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Archive for September, 2008

Making a point

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Mum was reading the BBC News and came across this interesting story. A man had been posting leaflets and he lost a fingertip as he put a leaflet through the letterbox. He thinks Jack (aww, he’s so handsome!) had bitten his finger off but Jacks’ dad says there was a letterbox guard over the letterbox, and Jack has hardly any teeth anyway.

Now I’m wondering, why didn’t the man go back to get his fingertip? It sat in Jack’s freezer for months and was never claimed. Instead, Jack’s being sued for £15,000. I’d like to be in Newcastle County Court to hear the case on 30 October – it sounds too interesting not to raise an ear at. Don’t letterboxes bite as well? Mum says they always do, even with a letterbox guard.

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Kitty Kitty

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I went to visit Sally and her two cats. I was really scared of them and sat on a mat in the kitchen until mum came and dragged me into the lounge. I stayed close to Sally so she’d protect me from the cats.

Toshi came and sat next to me. I didn’t want to look. Mum was in stitches. She can’t believe that I’m scared of cats – they should be scared of ME!

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‘Team’ Hearing Dogs for children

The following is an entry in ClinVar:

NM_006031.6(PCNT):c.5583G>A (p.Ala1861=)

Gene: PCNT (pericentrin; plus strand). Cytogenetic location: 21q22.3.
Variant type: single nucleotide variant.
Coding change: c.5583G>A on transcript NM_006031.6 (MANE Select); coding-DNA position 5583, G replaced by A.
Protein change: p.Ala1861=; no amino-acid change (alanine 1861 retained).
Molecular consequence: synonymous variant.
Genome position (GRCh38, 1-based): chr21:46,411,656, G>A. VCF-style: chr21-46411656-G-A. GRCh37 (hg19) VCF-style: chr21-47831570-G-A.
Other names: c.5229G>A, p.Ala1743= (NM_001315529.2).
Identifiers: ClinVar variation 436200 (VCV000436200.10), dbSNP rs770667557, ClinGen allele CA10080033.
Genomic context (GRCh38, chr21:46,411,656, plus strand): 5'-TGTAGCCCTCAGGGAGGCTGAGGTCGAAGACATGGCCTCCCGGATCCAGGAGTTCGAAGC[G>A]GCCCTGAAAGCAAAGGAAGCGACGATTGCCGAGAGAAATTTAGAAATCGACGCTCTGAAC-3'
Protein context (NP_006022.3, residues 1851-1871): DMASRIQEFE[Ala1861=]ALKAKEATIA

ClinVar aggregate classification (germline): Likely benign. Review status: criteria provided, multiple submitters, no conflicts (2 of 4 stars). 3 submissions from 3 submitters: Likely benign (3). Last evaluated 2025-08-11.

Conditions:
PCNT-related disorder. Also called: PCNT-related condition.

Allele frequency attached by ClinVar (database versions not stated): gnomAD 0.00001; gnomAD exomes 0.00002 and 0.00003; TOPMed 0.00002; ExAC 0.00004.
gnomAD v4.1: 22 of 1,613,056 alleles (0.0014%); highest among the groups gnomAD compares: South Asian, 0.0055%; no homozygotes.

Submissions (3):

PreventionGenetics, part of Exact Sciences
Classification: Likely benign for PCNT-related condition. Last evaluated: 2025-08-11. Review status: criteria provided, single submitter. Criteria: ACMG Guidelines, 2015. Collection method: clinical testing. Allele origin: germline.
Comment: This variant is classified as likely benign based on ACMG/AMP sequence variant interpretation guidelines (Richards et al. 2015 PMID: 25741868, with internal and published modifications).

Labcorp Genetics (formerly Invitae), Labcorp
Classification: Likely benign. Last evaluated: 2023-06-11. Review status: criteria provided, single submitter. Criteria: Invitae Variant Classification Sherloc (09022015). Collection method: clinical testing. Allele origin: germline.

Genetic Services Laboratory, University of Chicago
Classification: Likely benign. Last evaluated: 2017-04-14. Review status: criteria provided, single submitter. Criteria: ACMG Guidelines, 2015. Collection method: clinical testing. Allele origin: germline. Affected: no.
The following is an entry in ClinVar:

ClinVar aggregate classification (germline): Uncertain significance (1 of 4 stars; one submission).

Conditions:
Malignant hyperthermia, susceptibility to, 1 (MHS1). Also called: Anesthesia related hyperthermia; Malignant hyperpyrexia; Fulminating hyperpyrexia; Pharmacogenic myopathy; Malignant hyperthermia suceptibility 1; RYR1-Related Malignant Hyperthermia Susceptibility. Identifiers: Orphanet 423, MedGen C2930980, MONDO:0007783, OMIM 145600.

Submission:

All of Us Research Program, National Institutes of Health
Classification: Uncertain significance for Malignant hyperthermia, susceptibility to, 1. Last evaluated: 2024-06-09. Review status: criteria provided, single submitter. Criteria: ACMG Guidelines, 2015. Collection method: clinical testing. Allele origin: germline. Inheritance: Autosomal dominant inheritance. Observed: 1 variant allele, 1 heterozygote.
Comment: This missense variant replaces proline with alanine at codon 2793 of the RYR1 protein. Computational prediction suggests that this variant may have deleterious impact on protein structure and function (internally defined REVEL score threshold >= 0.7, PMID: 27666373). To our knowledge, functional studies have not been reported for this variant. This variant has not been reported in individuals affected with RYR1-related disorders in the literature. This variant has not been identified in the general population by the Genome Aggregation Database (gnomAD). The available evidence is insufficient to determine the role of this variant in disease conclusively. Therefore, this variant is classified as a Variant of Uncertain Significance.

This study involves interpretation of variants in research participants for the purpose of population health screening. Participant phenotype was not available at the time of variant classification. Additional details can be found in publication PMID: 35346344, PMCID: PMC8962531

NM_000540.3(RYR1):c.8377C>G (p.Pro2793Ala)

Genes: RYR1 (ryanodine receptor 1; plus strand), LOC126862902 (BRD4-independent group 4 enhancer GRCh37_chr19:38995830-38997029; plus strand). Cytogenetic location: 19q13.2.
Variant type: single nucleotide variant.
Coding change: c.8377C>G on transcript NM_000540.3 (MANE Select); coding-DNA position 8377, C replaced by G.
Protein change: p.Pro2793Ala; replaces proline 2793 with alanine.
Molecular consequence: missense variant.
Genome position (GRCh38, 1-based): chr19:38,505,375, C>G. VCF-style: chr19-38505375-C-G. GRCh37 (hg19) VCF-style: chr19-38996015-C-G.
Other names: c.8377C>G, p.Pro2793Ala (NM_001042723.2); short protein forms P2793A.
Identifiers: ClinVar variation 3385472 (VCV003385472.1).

Mum was delivering deaf awareness training to medical students last week and she was asked a question. A student wanted to know if children under 18 could have a hearing dog. Historically, the recipient of a hearing dog had to be over 18 years old.

But all that is changing now! Hearing Dogs for Deaf People are running a pilot project, placing hearing dogs with deaf children.

Billy has been trained to be a hearing dog for Tilli Nixon, who is only 11. (Welcome to the club, Billy!) Billy has transformed Tilli’s life, she has become much more comfortable and confident about her hearing loss. Tilli is now much happier when Billy is around, providing safety, companionship, and a listening ear! He even brings Tilli messages in a purse from her mum.

Hearing dog Cara helps Faye, who is 6, and her mum Dina. When they are out and about, Cara wears two leads. Mum or dad hold the lead attached to the halti and Faye holds the lead attached to the collar.

– Mum, does double the work mean double the biscuits?

Jan Smith is the leader of this project, and she is looking for families who would be interested in taking part in this pilot study and who fulfil the criteria. She needs 12 children, aged between 6 and 11, who are moderately to profoundly deaf, living in families with hearing parents. The family must not have a dog of their own (we like all the attention, you see), and should feel that a hearing dog would benefit the child by increasing their self-confidence and self-esteem, and improve social interaction with other people.

She is looking for applicants living in and around Yorkshire or the surrounding area. If you know someone who would like to be part of this project, or would like further information, contact Hearing Dogs for Deaf People.

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